Cholesterol, a water insoluble compound, is a major player in the etiology of atherosclerosis. Cholesterol accumulates in plaques in the arterial wall causing obstructed blood flow leading to heart attacks and strokes. Despite the success of the statin class of cholesterol-lowering drugs, which reduce plasma LDL-cholesterol, there remains an unfulfilled need for complementary therapies that promote the removal of cholesterol from atherosclerotic lesions and its transfer to the liver for disposal. We identified a bacterial protein, serum opacity factor (SOF) that at low doses (0.004 mg) rapidly (6 min) and profoundly reduces by half the plasma cholesterol in mice. On the basis of studies with liver cells, we learned that SOF treatment promotes hepatic cholesterol uptake by multiple receptors that bind to a plasma protein, apolipoprotein E. Our plans are to move these discoveries closer to human therapy by completion of several objectives. The first is to show in primary human hepatocytes that the mechanisms for cholesterol removal are as efficient as they are in hepatic cell lines and in mouse liver cells. The second is to determine the contributions of each relevant liver receptor to cholesterol removal. This information would be useful in making choices about the most appropriate co therapy, e.g., a statin. Third, we will show that SOF increases the transfer of cholesterol from macrophages, an important cell type in all stages of atherosclerosis, to the liver for disposal. Lastly, we will show that SOF reverses atherosclerosis in mice. Completion of these objectives would pave the way to future studies in non human primates and ultimately in high risk patients with atherosclerosis. Methods: Radio trace cholesterol uptake and removal by liver cells in response to SOF;use chromatographic methods to show in cells and mice that SOF promotes conversion of macrophage-cholesterol to water-soluble bile salts that enter the intestine for disposal;characterize in mice the changes in response to SOF in the quantity and quality of arterial lesions by chemical analysis and morphometry.

Public Health Relevance

Low plasma high density lipoproteins (HDL)-cholesterol, due to impaired reverse cholesterol transport (RCT), is a serious disorder and public health problem for which current treatments are inadequate. We discovered that streptococal serum opacity factor enhances multiple RCT steps in vitro and in vivo. We plan to move this discovery toward a new therapy by determining whether this process improves RCT and inhibits and/or reverses atherosclerosis in cell and mouse models of lipid disorders and atherosclerosis.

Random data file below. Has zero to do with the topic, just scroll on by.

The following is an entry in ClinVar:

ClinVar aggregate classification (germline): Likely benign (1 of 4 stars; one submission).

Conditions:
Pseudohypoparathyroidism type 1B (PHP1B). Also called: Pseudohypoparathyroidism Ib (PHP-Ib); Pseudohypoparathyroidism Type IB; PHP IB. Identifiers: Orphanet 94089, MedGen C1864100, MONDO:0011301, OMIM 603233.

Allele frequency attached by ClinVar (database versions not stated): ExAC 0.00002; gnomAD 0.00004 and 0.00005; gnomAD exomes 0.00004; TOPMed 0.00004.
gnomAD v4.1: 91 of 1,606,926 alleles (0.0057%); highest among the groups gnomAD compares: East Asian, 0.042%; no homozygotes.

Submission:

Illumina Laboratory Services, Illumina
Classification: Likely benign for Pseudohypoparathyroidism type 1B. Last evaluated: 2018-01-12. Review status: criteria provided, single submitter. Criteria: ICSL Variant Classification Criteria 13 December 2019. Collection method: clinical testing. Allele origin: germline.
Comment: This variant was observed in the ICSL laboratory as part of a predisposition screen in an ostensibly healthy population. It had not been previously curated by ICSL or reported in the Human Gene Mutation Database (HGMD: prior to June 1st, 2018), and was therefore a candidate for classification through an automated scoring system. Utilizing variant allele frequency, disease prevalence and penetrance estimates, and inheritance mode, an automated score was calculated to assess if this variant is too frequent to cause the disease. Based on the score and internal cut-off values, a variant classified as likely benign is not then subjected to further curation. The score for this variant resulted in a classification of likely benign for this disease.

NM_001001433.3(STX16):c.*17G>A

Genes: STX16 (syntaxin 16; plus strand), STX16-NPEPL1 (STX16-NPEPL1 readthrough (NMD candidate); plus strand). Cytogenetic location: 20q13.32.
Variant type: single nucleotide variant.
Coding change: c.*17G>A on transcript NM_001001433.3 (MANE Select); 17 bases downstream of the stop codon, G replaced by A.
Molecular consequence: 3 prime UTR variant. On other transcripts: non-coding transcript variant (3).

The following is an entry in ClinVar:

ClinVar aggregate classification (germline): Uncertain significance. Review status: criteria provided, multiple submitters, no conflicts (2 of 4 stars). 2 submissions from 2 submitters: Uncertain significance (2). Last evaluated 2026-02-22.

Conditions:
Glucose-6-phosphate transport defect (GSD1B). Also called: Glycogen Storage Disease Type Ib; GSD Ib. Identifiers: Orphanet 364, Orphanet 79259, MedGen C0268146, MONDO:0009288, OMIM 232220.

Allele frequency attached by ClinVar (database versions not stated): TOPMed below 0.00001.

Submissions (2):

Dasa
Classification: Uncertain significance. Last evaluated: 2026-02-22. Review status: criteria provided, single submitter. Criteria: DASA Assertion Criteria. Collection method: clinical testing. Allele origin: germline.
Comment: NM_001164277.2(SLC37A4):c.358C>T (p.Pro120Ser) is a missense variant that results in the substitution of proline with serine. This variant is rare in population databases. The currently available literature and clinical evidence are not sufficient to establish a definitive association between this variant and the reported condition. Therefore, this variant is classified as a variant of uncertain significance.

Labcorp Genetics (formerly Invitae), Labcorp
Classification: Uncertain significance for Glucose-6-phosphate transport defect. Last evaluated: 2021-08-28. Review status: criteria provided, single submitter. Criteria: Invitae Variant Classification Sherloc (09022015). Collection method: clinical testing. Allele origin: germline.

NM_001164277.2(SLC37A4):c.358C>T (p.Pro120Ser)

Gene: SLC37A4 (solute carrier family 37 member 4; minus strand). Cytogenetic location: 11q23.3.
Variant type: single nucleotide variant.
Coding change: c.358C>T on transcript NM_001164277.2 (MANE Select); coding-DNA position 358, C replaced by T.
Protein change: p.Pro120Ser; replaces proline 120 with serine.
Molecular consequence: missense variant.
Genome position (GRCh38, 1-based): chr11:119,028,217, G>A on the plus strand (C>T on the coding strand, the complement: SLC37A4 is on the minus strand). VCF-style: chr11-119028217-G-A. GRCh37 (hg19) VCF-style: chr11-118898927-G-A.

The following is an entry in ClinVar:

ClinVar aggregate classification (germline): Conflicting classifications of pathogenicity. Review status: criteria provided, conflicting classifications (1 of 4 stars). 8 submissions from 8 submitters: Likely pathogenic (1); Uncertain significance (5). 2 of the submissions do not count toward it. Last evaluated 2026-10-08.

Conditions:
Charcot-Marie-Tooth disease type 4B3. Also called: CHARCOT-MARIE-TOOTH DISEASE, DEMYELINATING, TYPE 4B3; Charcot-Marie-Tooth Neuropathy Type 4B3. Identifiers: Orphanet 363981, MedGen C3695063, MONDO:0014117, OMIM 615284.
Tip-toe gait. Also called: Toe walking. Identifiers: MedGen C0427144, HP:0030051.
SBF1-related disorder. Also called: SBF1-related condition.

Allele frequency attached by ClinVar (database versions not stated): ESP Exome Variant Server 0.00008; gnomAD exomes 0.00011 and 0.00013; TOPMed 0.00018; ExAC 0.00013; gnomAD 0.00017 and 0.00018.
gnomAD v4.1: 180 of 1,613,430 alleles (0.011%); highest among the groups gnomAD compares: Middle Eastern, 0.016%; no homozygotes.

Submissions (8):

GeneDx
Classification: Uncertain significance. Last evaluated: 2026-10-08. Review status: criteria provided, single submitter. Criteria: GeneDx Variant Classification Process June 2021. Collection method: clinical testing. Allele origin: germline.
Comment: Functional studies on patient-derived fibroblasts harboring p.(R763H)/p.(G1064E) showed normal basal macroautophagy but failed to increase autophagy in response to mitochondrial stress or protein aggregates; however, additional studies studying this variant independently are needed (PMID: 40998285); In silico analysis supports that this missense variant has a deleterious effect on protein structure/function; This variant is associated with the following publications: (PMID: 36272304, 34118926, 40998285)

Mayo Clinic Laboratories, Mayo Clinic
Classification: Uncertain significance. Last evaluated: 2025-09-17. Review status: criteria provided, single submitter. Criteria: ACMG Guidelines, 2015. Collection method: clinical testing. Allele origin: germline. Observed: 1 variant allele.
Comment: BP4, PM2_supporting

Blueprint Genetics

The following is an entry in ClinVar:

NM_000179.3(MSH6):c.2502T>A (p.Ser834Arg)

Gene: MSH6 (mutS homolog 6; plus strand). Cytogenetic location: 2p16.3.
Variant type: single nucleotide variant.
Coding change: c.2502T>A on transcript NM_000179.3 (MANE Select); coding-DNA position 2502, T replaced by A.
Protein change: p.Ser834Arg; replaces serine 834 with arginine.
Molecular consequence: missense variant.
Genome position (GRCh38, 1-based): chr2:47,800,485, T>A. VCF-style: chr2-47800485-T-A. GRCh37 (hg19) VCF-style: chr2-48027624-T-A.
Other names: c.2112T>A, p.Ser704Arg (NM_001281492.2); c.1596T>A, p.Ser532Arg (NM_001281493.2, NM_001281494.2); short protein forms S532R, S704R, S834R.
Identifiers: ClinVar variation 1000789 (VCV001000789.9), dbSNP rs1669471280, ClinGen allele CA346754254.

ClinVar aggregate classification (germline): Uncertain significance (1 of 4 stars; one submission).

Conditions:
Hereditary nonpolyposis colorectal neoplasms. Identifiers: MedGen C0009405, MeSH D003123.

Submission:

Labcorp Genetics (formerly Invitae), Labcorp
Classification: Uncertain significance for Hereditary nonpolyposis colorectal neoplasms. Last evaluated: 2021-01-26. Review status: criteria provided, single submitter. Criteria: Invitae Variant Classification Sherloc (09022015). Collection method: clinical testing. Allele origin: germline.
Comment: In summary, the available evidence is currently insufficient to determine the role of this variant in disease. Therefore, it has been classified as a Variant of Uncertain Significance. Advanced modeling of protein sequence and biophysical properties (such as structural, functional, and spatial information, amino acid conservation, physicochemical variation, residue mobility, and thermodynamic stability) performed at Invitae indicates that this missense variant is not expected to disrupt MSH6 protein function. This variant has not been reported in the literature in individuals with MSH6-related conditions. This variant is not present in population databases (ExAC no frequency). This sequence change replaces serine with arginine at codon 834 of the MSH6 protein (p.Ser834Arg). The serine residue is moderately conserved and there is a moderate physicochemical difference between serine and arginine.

Agency
National Institute of Health (NIH)
Institute
National Heart, Lung, and Blood Institute (NHLBI)
Type
Research Project (R01)
Project #
5R01HL056865-14
Application #
8491782
Study Section
Integrative Nutrition and Metabolic Processes Study Section (INMP)
Program Officer
Fleg, Jerome
Project Start
1997-04-01
Project End
2015-12-31
Budget Start
2014-01-01
Budget End
2014-12-31
Support Year
14
Fiscal Year
2014
Total Cost
$582,620
Indirect Cost
$201,433
Name
Methodist Hospital Research Institute
Department
Type
DUNS #
185641052
City
Houston
State
TX
Country
United States
Zip Code
77030
Pownall, Henry J; Schwartz, Anne V; Bray, George A et al. (2016) Changes in regional body composition over 8 years in a randomized lifestyle trial: The look AHEAD study. Obesity (Silver Spring) 24:1899-905
Gillard, Baiba K; Rodriguez, Perla J; Fields, David W et al. (2016) Streptococcal serum opacity factor promotes cholesterol ester metabolism and bile acid secretion in vitro and in vivo. Biochim Biophys Acta 1861:196-204
Yang, Yaliu; Rosales, Corina; Gillard, Baiba K et al. (2016) Acylation of lysine residues in human plasma high density lipoprotein increases stability and plasma clearance in vivo. Biochim Biophys Acta 1861:1787-1795
Pownall, Henry J; Gotto Jr, Antonio M (2016) New Insights into the High-Density Lipoprotein Dilemma. Trends Endocrinol Metab 27:44-53
Murray, Stephen C; Gillard, Baiba K; Ludtke, Steven J et al. (2016) Direct Measurement of the Structure of Reconstituted High-Density Lipoproteins by Cryo-EM. Biophys J 110:810-6
Rosales, Corina; Patel, Niket; Gillard, Baiba K et al. (2015) Apolipoprotein AI deficiency inhibits serum opacity factor activity against plasma high density lipoprotein via a stabilization mechanism. Biochemistry 54:2295-302
Pownall, Henry J; Rosales, Corina; Gillard, Baiba K et al. (2015) Alcohol: a nutrient with multiple salutary effects. Nutrients 7:1992-2000
Pownall, Henry J; Bray, George A; Wagenknecht, Lynne E et al. (2015) Changes in body composition over 8 years in a randomized trial of a lifestyle intervention: the look AHEAD study. Obesity (Silver Spring) 23:565-72
Pownall, Henry; Moore, Kathryn (2014) Commentary on fatty acid wars: the diffusionists versus the translocatists. Arterioscler Thromb Vasc Biol 34:e8-9
Pownall, Henry J; Gillard, Baiba K; Gotto Jr, Antonio M (2013) Setting the course for apoAII: a port in sight? Clin Lipidol 8:551-560

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